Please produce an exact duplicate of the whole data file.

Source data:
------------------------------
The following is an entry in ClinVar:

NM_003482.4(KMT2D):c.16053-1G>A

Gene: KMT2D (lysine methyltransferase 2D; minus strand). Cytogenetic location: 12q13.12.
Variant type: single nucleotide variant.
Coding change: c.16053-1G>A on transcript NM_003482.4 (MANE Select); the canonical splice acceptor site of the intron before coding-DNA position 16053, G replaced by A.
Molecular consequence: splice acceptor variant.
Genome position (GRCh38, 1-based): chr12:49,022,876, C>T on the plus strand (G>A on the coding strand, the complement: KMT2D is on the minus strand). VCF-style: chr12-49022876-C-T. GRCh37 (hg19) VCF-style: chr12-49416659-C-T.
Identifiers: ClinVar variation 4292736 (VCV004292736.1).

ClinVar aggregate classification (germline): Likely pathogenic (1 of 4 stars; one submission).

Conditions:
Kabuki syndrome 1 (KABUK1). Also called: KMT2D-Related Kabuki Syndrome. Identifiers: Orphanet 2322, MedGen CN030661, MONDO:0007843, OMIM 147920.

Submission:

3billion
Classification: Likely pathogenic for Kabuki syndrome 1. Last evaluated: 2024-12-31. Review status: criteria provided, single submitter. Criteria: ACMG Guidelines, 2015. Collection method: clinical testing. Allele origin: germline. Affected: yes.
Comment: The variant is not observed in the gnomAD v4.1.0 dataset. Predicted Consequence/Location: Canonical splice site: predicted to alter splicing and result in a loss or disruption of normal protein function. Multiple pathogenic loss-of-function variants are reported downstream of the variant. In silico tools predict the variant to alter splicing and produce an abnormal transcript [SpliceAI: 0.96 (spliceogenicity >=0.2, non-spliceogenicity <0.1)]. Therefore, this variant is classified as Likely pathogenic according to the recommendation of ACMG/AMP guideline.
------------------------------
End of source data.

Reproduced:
The following is an entry in ClinVar:

NM_003482.4(KMT2D):c.16053-1G>A

Gene: KMT2D (lysine methyltransferase 2D; minus strand). Cytogenetic location: 12q13.12.
Variant type: single nucleotide variant.
Coding change: c.16053-1G>A on transcript NM_003482.4 (MANE Select); the canonical splice acceptor site of the intron before coding-DNA position 16053, G replaced by A.
Molecular consequence: splice acceptor variant.
Genome position (GRCh38, 1-based): chr12:49,022,876, C>T on the plus strand (G>A on the coding strand, the complement: KMT2D is on the minus strand). VCF-style: chr12-49022876-C-T. GRCh37 (hg19) VCF-style: chr12-49416659-C-T.
Identifiers: ClinVar variation 4292736 (VCV004292736.1).

ClinVar aggregate classification (germline): Likely pathogenic (1 of 4 stars; one submission).

Conditions:
Kabuki syndrome 1 (KABUK1). Also called: KMT2D-Related Kabuki Syndrome. Identifiers: Orphanet 2322, MedGen CN030661, MONDO:0007843, OMIM 147920.

Submission:

3billion
Classification: Likely pathogenic for Kabuki syndrome 1. Last evaluated: 2024-12-31. Review status: criteria provided, single submitter. Criteria: ACMG Guidelines, 2015. Collection method: clinical testing. Allele origin: germline. Affected: yes.
Comment: The variant is not observed in the gnomAD v4.1.0 dataset. Predicted Consequence/Location: Canonical splice site: predicted to alter splicing and result in a loss or disruption of normal protein function. Multiple pathogenic loss-of-function variants are reported downstream of the variant. In silico tools predict the variant to alter splicing and produce an abnormal transcript [SpliceAI: 0.96 (spliceogenicity >=0.2, non-spliceogenicity <0.1)]. Therefore, this variant is classified as Likely pathogenic according to the recommendation of ACMG/AMP guideline.